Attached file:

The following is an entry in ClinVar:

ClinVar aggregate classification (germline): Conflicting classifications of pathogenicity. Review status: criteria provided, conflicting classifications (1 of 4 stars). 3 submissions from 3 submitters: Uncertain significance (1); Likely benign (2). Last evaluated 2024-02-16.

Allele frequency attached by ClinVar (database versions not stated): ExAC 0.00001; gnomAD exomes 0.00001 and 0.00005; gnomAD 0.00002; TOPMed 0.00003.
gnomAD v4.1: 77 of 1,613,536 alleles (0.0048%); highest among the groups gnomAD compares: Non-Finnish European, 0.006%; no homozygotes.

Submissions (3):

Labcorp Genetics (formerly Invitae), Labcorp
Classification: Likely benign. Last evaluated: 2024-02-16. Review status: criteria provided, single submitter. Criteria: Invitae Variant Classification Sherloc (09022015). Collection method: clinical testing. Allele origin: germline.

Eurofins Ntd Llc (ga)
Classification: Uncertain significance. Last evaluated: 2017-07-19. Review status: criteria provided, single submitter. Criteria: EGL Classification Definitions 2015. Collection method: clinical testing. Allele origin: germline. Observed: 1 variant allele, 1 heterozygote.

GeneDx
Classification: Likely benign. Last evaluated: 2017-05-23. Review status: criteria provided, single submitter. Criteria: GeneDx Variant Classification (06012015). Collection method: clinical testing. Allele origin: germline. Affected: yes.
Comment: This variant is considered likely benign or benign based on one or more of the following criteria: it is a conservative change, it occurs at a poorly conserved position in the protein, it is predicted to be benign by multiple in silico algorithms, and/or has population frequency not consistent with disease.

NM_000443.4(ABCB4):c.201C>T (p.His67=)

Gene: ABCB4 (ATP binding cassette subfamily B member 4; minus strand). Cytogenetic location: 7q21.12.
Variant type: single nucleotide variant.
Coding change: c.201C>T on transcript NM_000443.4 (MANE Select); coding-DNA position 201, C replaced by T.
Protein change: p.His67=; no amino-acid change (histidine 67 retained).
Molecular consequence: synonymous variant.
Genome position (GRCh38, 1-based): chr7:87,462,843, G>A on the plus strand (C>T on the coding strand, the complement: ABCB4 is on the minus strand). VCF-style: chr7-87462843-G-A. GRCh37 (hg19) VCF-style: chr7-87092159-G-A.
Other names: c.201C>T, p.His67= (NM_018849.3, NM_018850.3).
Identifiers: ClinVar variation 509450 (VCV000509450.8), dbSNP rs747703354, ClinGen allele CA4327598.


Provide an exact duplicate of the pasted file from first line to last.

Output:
The following is an entry in ClinVar:

ClinVar aggregate classification (germline): Conflicting classifications of pathogenicity. Review status: criteria provided, conflicting classifications (1 of 4 stars). 3 submissions from 3 submitters: Uncertain significance (1); Likely benign (2). Last evaluated 2024-02-16.

Allele frequency attached by ClinVar (database versions not stated): ExAC 0.00001; gnomAD exomes 0.00001 and 0.00005; gnomAD 0.00002; TOPMed 0.00003.
gnomAD v4.1: 77 of 1,613,536 alleles (0.0048%); highest among the groups gnomAD compares: Non-Finnish European, 0.006%; no homozygotes.

Submissions (3):

Labcorp Genetics (formerly Invitae), Labcorp
Classification: Likely benign. Last evaluated: 2024-02-16. Review status: criteria provided, single submitter. Criteria: Invitae Variant Classification Sherloc (09022015). Collection method: clinical testing. Allele origin: germline.

Eurofins Ntd Llc (ga)
Classification: Uncertain significance. Last evaluated: 2017-07-19. Review status: criteria provided, single submitter. Criteria: EGL Classification Definitions 2015. Collection method: clinical testing. Allele origin: germline. Observed: 1 variant allele, 1 heterozygote.

GeneDx
Classification: Likely benign. Last evaluated: 2017-05-23. Review status: criteria provided, single submitter. Criteria: GeneDx Variant Classification (06012015). Collection method: clinical testing. Allele origin: germline. Affected: yes.
Comment: This variant is considered likely benign or benign based on one or more of the following criteria: it is a conservative change, it occurs at a poorly conserved position in the protein, it is predicted to be benign by multiple in silico algorithms, and/or has population frequency not consistent with disease.

NM_000443.4(ABCB4):c.201C>T (p.His67=)

Gene: ABCB4 (ATP binding cassette subfamily B member 4; minus strand). Cytogenetic location: 7q21.12.
Variant type: single nucleotide variant.
Coding change: c.201C>T on transcript NM_000443.4 (MANE Select); coding-DNA position 201, C replaced by T.
Protein change: p.His67=; no amino-acid change (histidine 67 retained).
Molecular consequence: synonymous variant.
Genome position (GRCh38, 1-based): chr7:87,462,843, G>A on the plus strand (C>T on the coding strand, the complement: ABCB4 is on the minus strand). VCF-style: chr7-87462843-G-A. GRCh37 (hg19) VCF-style: chr7-87092159-G-A.
Other names: c.201C>T, p.His67= (NM_018849.3, NM_018850.3).
Identifiers: ClinVar variation 509450 (VCV000509450.8), dbSNP rs747703354, ClinGen allele CA4327598.